Citizen Science

Science Gossip: Victorian Science Journals

Illustration of a Chameleon from the Intellectual Observer in 1867. Image courtesy of the Biodiversity Heritage Library.

Citizen Science Tuesday connects you with opportunities to be a part of conservation science with outdoor projects around the world and online projects to try from the comfort of your own home.

What is Science Gossip?

What was all the rage in Victorian England? The latest Science Gossip.

Forget the Kardashians: in Victorian times, the latest tabloid sensationalism was all about nature. With the occasional human-dog hybrid thrown in for good measure.

“Victorian research is very different from research done today,” says Trish Rose-Sandler of the Biodiversity Heritage Library (BHL). “It was largely driven by amateur scientists (today what we call citizen scientists) who were not necessarily trained in scientific observation but had a deep enthusiasm for the natural world.”

Science Gossip, an online program launched this year, is harnessing the power of modern citizen scientists to make the research of Victorian citizen scientists accessible.

Science Gossip focuses on finding and key-wording the illustrations in Victorian journals.

You will see beautiful (blue cheeked barbet), incredible (half-dog/half-human), and unique illustrations. Sometimes these journals offer the only record of a now-extinct species.

It seems fitting that modern citizen scientists are bringing the work of their Victorian predecessors into the public eye.

Illustration of the Lama, a mythical half-human half-dog creature reported by sailors, in Hardwicke's Science Gossip. Image courtesy of the Biodiversity Heritage Library.
Illustration of the Lama, a mythical half-human half-dog creature reported by sailors, in Hardwicke’s Science Gossip. Image courtesy of the Biodiversity Heritage Library.

It’s the chance to enjoy museum-quality natural history art, while also contributing to current research.

Try it! In 10 minutes you’ll be enjoying beautiful images while contributing to biodiversity data.

Why Is Science Gossip Important?

Until recently, natural history journals were difficult to access and analyze online, hidden away in only a few libraries. The BHL is working to make those discoveries available through projects like Science Gossip, Purposeful Gaming, and Mining Biodiversity. 

“BHL provides free global access to over 45 million pages of text and illustrations about plants and animals,” Rose-Sandler explains. “As a result, research on species can now be done much more efficiently and accurately because researchers now have comprehensive access to the literature they need to make conservation decisions.”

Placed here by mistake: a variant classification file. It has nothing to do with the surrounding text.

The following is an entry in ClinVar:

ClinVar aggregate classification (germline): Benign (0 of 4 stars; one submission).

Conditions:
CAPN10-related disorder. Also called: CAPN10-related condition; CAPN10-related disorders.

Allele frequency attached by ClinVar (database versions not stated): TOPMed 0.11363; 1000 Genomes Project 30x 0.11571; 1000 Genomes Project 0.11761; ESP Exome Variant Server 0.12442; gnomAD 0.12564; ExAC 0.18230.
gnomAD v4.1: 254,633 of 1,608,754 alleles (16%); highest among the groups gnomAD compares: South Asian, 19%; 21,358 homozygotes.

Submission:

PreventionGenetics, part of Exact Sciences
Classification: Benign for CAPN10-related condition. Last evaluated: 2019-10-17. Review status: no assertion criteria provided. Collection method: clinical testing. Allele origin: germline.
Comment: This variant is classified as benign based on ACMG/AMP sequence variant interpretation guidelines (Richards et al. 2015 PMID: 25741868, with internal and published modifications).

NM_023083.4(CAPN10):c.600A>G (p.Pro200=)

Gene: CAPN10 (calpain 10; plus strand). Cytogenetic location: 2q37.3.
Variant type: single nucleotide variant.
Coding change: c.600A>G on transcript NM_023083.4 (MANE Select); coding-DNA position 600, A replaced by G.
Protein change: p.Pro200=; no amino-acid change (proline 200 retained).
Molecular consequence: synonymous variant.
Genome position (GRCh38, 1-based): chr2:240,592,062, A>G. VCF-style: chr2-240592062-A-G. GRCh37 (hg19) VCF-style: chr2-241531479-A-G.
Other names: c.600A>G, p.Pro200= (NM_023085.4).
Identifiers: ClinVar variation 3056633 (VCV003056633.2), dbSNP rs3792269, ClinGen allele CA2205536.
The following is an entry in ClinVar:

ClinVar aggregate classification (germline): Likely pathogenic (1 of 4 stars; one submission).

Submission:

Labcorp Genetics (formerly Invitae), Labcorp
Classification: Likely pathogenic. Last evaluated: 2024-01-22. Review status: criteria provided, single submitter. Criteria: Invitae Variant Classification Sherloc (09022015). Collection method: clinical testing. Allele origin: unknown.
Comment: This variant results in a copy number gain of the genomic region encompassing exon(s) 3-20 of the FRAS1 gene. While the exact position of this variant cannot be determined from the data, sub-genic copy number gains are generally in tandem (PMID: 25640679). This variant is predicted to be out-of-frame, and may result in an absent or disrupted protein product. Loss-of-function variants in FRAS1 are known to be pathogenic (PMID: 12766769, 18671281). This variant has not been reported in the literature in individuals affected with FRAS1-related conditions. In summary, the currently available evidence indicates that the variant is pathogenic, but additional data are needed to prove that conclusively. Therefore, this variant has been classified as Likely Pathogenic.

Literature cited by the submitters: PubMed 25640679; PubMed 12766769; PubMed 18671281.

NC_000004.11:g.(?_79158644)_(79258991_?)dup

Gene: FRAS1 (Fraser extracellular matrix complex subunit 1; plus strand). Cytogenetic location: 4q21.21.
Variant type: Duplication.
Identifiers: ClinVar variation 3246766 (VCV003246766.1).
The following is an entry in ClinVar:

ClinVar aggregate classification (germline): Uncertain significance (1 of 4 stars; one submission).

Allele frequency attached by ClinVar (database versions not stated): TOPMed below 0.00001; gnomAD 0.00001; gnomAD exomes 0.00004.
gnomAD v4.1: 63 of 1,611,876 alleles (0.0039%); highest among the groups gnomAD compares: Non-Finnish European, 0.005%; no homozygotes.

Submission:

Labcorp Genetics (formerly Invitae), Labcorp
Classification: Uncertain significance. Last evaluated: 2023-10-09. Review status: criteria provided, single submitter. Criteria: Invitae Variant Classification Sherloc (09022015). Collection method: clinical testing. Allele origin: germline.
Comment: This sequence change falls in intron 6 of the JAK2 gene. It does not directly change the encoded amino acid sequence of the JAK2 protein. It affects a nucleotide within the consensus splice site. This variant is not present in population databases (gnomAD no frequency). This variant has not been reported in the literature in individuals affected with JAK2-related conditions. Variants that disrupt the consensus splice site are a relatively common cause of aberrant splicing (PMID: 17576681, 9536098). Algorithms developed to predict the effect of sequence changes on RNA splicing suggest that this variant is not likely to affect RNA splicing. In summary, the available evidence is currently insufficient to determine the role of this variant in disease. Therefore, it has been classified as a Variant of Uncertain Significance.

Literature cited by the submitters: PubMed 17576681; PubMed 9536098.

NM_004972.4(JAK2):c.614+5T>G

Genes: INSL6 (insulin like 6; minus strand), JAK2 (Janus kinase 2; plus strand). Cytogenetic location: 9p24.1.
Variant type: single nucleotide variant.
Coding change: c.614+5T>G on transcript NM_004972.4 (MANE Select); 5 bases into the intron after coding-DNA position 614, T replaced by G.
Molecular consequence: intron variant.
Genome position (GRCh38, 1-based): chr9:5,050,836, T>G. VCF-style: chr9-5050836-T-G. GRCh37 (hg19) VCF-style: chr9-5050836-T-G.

At most, formal biodiversity research typically goes back to the 20th century when people began to set up systematic monitoring systems. Because these systems are very expensive, some species are still not monitored today, though citizen science is beginning to change that.

Science Gossip illustrations can provide important baseline data dating back as far as the 17th century.

“These illustrations serve to document life on earth,” Rose-Sandler says.  “With the current changes in global climate patterns and the rapid loss of natural habitat for many species, in some cases the historic illustrations contained within these texts represent the only available image documenting a species.”

That’s right, without these illustrations, we might have the recorded name of a species but never know what it looked like or have detailed information about it’s biology.

“For example, many of the rare orchids illustrated and described in early volumes of Curtis’s Botanical Magazine, in continuous publication since the late 1700’s, were subsequently over-collected, and as such, the printed illustrations that are now digitized and made available through BHL are the only verifiable resource about those organisms and their existence on Earth,” Rose-Sandler explains.

Illustration of a blue-cheeked barbet in the Intellectual Observer. Image courtesy of the Biodiversity Heritage Library.
Illustration of a blue-cheeked barbet in the Intellectual Observer. Image courtesy of the Biodiversity Heritage Library.

It is important that we not forget these losses. Not only would we lose valuable data about past biodiversity, we’d lose the history of how that extinction took place and how we might prevent similar situations in the future.

How Can You Get Involved?

It’s easy to get up and running. Visit Science Gossip, read their quick tutorial and get started.

Science Gossip is one of many citizen science projects housed by Zooniverse, so you have the option to create a Zooniverse account or work anonymously.

Another great feature of Science Gossip is that after you finish annotating each image, you have a chance to discuss it or add hashtags in the discussion forum.

Hashtags are used to build collections of similar items like #marinebiology or to highlight interesting images like #dailyzoo.

Be a part of the latest in vintage science. Listen in on and contribute to Science Gossip.


Is there a citizen science project that you think deserves more attention? Contact Lisa Feldkamp, lfeldkamp[at]tnc.org or leave a comment below with a link to make a recommendation for Citizen Science Tuesday.

Lisa Feldkamp

Lisa loves all things citizen science and enjoys learning about everything that goes on four legs, two wings or fins - she even finds six and eight-legged critters fascinating at a safe distance. She has a PhD in Classical Literature and Languages from the University of Wisconsin - Madison and enjoys reading Greek and Roman literature or talking about mythology in her spare time. More from Lisa

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